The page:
Long before I started working on Under The Stars, I marked every Father’s Day by buying a piece of camping gear or paraphernalia: a flashlight, a bottle of bug spray, or an inedible chunk of freeze-dried Neapolitan ice cream. I engaged in this ritual because my father got me into wilderness camping at a young age.
Considering how much he’s influenced my complicated love for camping, you’d think my dad was raised in the middle of the countryside. Actually, he’s a slum kid from the Lower East Side of Manhattan. He was a child during the Great Depression. The first camping he ever witnessed was the desperate or ‘needful’ kind on the edge of his neighborhood. At the height of the Great Depression there were sprawling “Hoovervilles” below the Williamsburg Bridge, rows of shacks made of tin sheets and cardboard. Campfires smoldered along the East River.
One day, some local bigwigs came to his neighborhood. They hired up a tugboat, and told the parents and their children that they wanted to “show them some fresh air.” Who were these men, he wondered? Influence peddlers? Politicians? Social workers? My father had no idea.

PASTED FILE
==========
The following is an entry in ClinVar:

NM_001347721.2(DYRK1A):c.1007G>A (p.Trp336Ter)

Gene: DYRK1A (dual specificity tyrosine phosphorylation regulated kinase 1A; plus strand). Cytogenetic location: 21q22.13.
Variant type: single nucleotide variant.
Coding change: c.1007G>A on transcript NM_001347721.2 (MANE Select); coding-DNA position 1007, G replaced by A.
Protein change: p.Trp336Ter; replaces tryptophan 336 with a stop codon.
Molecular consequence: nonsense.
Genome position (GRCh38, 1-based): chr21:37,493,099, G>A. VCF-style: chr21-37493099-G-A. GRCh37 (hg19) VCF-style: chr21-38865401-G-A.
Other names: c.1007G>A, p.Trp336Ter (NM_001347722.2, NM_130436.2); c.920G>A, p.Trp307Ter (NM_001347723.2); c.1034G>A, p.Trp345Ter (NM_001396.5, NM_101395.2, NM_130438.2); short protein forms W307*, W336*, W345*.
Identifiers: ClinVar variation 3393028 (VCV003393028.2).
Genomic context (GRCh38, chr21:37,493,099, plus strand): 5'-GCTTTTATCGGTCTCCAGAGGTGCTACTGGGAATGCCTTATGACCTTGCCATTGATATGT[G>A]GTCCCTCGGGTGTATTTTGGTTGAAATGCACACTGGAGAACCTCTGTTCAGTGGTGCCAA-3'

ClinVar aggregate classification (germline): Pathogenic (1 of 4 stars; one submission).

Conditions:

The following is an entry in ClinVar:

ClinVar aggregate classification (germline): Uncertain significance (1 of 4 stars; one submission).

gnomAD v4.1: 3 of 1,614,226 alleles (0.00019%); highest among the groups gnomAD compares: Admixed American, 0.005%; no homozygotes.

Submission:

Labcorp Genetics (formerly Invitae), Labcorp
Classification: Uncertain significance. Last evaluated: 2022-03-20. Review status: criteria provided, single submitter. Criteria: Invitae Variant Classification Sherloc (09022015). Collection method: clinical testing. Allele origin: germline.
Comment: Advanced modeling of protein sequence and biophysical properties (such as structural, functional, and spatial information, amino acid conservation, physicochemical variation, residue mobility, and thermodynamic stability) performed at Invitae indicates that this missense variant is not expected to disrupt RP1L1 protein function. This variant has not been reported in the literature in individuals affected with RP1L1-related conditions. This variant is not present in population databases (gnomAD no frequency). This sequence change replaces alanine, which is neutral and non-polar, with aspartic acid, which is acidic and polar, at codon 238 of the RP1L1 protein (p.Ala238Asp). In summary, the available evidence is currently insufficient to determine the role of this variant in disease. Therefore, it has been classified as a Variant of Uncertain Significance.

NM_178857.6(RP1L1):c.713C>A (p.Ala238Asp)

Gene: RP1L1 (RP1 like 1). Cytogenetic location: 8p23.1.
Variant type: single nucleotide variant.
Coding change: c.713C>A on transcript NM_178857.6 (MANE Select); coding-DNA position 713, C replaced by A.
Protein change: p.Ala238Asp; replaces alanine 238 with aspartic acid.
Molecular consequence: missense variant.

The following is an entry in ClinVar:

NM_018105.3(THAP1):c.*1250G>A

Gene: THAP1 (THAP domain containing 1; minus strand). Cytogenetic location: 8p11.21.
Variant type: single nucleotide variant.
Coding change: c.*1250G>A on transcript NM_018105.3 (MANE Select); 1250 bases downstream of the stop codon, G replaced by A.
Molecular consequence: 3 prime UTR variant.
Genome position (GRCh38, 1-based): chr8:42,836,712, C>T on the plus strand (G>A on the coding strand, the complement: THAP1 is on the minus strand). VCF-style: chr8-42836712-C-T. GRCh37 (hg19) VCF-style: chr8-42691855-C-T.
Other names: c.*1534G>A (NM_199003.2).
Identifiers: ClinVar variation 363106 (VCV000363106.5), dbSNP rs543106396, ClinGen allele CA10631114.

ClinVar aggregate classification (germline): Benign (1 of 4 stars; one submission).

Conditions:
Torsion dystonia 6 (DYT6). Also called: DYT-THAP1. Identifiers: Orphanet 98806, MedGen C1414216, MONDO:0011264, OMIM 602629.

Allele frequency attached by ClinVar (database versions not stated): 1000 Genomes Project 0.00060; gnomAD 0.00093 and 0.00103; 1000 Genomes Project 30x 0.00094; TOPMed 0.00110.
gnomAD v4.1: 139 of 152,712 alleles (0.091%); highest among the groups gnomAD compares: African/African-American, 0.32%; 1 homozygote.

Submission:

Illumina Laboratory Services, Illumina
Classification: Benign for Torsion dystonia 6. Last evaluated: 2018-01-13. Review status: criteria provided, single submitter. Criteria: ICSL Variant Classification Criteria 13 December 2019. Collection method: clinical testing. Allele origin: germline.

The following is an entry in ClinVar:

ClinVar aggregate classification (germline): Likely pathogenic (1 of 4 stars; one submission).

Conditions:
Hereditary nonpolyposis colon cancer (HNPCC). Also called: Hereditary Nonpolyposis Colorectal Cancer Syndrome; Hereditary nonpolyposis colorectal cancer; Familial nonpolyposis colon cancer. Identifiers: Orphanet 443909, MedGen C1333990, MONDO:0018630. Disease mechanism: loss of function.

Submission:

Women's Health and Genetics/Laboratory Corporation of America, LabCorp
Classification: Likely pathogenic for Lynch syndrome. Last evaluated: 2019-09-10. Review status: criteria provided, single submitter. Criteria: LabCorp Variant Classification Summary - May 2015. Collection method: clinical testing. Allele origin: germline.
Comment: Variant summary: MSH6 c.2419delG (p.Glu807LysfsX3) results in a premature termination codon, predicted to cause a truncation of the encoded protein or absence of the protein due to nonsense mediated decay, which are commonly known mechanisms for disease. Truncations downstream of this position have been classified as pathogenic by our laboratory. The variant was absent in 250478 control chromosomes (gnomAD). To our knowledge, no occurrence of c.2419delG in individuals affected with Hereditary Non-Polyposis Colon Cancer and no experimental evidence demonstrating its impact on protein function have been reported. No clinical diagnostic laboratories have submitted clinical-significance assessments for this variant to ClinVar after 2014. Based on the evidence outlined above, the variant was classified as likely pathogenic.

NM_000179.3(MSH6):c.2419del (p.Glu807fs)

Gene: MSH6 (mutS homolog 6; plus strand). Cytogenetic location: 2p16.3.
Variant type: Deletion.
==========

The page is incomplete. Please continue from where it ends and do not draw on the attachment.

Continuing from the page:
The families boarded a big red barge. A tugboat pulled it around the bend at Battery Park and up the Hudson to Hook Mountain on the Palisades. “More of a hill than a mountain, really,” he recalls.
Still, it was a revelation. For a short while the slum kids got to wander beneath the hawks, maples and talus slopes. No diesel trucks, no absentee landlords, cobblestones, rag pickers and scaffolding. Before long the boatman gathered his passengers and took them right back to the slum. That exposure to the natural life did not shore up his life in the cities. Quite the opposite. Nature wrecked any chance of him spending his life there. My father became a wilderness Romantic, determined to expose his family to the mountains and lakes he only glimpsed as a child. Nature was renewal, escape, a second chance.
I hope you take some time to enjoy the outdoors with your family this father’s day. And I hope to see you all around the campfire.